This post is by Morgan Jones, data analyst – UK, at Transport & Environment.
It is widely accepted that the electric car charging network is not up to scratch, but there are now 37,055 public charge points in the UK. The network has more than doubled in the past three years, and growth is picking up across the country. Despite the huge increase in the number of electric vehicles (EVs) on the road, outside of exceptional circumstances, the installed capacity remains in the ‘Goldilocks’ zone: neither too many underused chargers nor too many queues to charge. Taking a long term view, we’re doing well so far.
Furthermore, barring an onset of complacency, targets for expansion are within reach. The government’s aim of 300,000 chargers by 2030 will be met if the current trend of 30 per cent annual growth continues. This does mean keeping up the acceleration of installations which should happen with the opening of the government’s generous LEVI fund and greater commercial opportunity for charging companies as the EV fleet grows.
Why is charging capacity still perceived so negatively?
The 37,000 public chargers and almost as many workplace chargers, as T&E found last year, seems like an abundance in contrast to the roughly 40,000 petrol pumps sufficient to refuel the UK’s cars.
We estimate this makes the average utilisation rate for UK chargers just 15 per cent. Currently, there is a generous 1.15kW of charging capacity per fully electric vehicle which is more than six times the theoretical capacity required to provide the energy each vehicle needs.
There is adequate capacity, looking only at the numbers. But this isn’t what the public perceives when evaluating the network and whether or not to buy an electric car. The power of negative media images, such as queues for chargers, to delay electrification is out of proportion to the actual problem.
There were queues at Christmas because of distorted demand. These were caused by a combination of high traffic, in what are usually adequate facilities, and an economic incentive to use chargers belonging to a certain network rather than pay more at others. The result was a batch of negative headlines.
But no one would normally blink twice at petrol station queues over busy holiday periods. Just because different standards are being applied to the EV story doesn’t mean these reactions should be dismissed. We know one of the major barriers to EV purchases is the perception of the charging network, so the network needs to be more than adequate to enable and encourage uptake.
Widespread coverage should be the priority
In boosting the reputation of the network, occasional choke points are not the priority, at least not for public investment. We should focus on adequate charging throughout the country. An additional charger that prevents a queue at Christmas but sits unused the rest of the year would be better placed somewhere else that visibly and usefully expands the network for everyday use. And underused chargers tend to become poorly maintained. An unreliable network is worse than a busy one.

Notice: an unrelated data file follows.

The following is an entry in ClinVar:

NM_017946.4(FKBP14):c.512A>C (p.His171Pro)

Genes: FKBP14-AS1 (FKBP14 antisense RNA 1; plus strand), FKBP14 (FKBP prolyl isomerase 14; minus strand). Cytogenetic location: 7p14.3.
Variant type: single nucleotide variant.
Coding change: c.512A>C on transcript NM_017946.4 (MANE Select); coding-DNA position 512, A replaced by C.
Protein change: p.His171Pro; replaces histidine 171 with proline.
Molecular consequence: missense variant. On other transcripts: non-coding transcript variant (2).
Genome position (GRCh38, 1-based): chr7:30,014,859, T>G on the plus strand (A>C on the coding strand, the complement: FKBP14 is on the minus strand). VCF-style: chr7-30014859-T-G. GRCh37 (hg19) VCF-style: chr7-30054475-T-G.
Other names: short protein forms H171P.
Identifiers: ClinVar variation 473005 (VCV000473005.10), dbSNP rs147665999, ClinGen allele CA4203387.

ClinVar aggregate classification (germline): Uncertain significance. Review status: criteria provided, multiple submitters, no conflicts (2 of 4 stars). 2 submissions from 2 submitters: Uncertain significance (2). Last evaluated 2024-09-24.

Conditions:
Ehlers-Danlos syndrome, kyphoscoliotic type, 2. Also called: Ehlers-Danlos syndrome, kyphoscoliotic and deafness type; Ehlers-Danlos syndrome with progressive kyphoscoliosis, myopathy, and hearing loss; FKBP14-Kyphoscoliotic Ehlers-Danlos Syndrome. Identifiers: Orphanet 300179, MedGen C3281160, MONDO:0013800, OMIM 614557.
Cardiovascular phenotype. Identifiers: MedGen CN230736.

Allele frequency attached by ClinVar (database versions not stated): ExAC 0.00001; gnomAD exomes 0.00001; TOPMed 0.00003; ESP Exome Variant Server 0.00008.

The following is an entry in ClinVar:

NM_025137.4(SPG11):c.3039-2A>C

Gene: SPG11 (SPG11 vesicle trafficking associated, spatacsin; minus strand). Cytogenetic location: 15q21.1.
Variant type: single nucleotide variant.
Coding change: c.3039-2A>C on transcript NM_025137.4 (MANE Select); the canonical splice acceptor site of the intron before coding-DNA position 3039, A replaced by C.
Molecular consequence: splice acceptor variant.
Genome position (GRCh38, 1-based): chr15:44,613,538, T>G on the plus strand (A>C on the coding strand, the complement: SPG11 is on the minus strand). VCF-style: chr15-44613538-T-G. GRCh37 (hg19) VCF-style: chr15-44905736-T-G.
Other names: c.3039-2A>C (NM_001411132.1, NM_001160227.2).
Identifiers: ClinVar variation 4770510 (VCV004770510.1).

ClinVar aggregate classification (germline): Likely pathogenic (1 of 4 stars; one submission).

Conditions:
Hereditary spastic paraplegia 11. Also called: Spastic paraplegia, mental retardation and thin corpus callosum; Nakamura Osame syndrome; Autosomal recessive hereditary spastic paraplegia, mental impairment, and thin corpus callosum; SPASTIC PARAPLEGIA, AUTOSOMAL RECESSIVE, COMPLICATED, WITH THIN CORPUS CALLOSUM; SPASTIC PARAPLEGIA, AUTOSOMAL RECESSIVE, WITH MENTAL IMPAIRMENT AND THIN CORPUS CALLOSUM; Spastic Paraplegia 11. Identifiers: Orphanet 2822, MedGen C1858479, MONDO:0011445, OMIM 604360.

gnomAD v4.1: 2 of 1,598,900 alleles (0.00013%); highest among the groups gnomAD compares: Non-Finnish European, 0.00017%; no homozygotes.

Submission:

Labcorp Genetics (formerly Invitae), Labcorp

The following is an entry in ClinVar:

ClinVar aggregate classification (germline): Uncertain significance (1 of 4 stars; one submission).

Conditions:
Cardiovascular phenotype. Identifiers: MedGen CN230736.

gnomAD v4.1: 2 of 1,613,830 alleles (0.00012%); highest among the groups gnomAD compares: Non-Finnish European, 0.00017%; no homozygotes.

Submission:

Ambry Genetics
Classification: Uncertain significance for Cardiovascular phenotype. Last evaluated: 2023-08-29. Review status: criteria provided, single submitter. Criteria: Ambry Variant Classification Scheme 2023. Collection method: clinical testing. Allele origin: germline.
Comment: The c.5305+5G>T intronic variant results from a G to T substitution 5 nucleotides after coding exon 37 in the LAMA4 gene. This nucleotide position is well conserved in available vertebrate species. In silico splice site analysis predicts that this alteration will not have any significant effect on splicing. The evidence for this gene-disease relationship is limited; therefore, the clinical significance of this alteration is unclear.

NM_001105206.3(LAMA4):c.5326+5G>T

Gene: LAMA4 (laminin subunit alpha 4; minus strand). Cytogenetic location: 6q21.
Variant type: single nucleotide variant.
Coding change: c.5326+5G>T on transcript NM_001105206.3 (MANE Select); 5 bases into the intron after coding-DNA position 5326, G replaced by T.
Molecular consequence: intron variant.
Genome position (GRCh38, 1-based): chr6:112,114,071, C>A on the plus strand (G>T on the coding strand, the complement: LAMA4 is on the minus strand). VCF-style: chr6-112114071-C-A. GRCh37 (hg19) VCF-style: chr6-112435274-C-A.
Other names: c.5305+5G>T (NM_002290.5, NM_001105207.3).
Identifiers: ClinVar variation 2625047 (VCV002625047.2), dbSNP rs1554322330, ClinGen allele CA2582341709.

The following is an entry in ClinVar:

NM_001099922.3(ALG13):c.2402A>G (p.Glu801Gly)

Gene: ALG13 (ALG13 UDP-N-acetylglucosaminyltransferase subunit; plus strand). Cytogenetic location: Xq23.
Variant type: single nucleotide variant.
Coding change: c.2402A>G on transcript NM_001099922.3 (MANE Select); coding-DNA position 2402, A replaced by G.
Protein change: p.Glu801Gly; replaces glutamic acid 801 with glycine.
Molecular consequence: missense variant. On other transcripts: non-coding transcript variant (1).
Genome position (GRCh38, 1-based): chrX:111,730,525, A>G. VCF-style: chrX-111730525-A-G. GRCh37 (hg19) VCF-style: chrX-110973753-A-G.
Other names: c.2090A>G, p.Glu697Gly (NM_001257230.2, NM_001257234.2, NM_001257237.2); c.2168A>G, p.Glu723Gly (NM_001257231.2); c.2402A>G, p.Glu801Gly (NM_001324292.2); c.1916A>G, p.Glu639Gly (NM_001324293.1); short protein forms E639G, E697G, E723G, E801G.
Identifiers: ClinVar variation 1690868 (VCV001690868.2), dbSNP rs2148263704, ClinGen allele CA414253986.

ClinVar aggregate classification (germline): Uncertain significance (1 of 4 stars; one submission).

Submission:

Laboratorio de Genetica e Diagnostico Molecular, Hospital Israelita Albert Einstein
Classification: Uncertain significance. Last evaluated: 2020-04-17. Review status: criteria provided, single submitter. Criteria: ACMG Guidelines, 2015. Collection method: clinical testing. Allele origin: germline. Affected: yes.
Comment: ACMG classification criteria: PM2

This is emphasised by what we see in a regional breakdown: installations are picking up, though some areas are behind. Getting a strong countrywide network should be the priority for public funding before extra capacity at pressure points is installed.
We should prioritise more chargers over faster charging
Over the past four years there has been a slight but steady increase in the average capacity of chargers. This reflects the needs of the current market, but not necessarily those of the future. If we want to provide a lot more charging capacity quickly, rapid and ultrarapid chargers provide more with fewer installations. But, as we can see from the low utilisation rate we estimated above (15 per cent), it isn’t necessarily capacity that’s the issue in all but a handful of circumstances.
Until now, drivers have charged at home around 75 per cent of the time, so rollout has been focused on visible widespread coverage. This makes sense: even if there are only a few drivers to service, they still need charging points. Early battery electric vehicle drivers needed chargers at more regular intervals even though they didn’t use them much. That network is beginning to evolve into one that can support regular charging everywhere, and this should be the priority.
The publicly funded network needs to prioritise fairly priced, equitable access. If the easy route of prioritising capacity over the number of locations is taken, there is a risk of the national network becoming too skewed towards higher cost rapid charging, which is unfair to lower income drivers more likely to rely on public chargers, whilst those with access to off-road parking are able to charge overnight at domestic rates which are cheaper.
There is tension between countrywide coverage and prioritising areas with high demand, between public good and commercial viability, between short term bug fixing and long term optimisation. Policy needs to find a balance and, so far, the Department for Transport is managing to steer that course effectively.
So there’s no reason to panic, not yet at least. The network is growing, more funding is coming for expansion and we are far from not having enough capacity for present needs. But, as we shift from early adopters to the mass market, and from covering more ground to filling out the branches of what already exists, priorities will and should shift and policy should change accordingly.